According to some embodiments disclosed herein, a wireless device for measurement reporting comprises processing circuitry and a computer readable medium comprising instructions executable by the processing circuitry. The wireless device comprises a receive unit configured to detect a first number of beams. The wireless device also includes a measurement unit configured to measure one or more characteristics of a second number of beams. The second number of beams includes one or more beams of the first number of beams. The wireless device also includes a report unit configured to generate a measurement report that includes beam measurement information derived from the measurement of the one or more characteristics of the second number of beams. The wireless device further includes a transmit unit configured to transmit the measurement report with the beam measurement information to a network node.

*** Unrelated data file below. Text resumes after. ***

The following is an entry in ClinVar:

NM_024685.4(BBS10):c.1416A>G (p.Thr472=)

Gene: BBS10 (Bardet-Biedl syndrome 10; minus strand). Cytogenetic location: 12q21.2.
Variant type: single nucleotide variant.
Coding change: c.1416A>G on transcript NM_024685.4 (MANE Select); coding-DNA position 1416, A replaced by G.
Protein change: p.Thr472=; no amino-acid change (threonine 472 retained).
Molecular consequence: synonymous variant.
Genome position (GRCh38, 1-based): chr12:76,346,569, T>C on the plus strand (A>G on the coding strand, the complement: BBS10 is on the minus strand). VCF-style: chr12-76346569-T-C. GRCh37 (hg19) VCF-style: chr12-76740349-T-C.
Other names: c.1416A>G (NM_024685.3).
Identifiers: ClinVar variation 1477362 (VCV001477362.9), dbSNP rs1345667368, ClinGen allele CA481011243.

Advantageously one or more embodiments disclosed herein provide one or more mechanisms which allow a wireless device to send measurement reports with varying levels of information ranging from L1 to L3 at multiple samples. The content of the measurement reports may be adjusted by L3 processing based on beam reporting configuration received from a network node. The reports may be adjusted to the needs of the serving cell and/or any potential target cells. Depending on the embodiment and/or scenario, the measurement repots may include beam level information, beam identification, cell level information, or any combination thereof. Depending on the embodiment and/or scenario, the measurement repots may be sent and/or the requirements of the report modified based on network needs or conditions. The embodiments disclosed herein may simplify the processing done by the wireless as compared to those solutions in which the wireless device always keeps filtered measurements per beam. The embodiments disclosed herein may also simplify network configuration. This may avoid the need to have to configure the filtering parameters on a per beam basis. These comparative benefits may be provided while also allowing the same or similar results to be achieved as the other solutions to which the embodiments disclosed herein have been compared.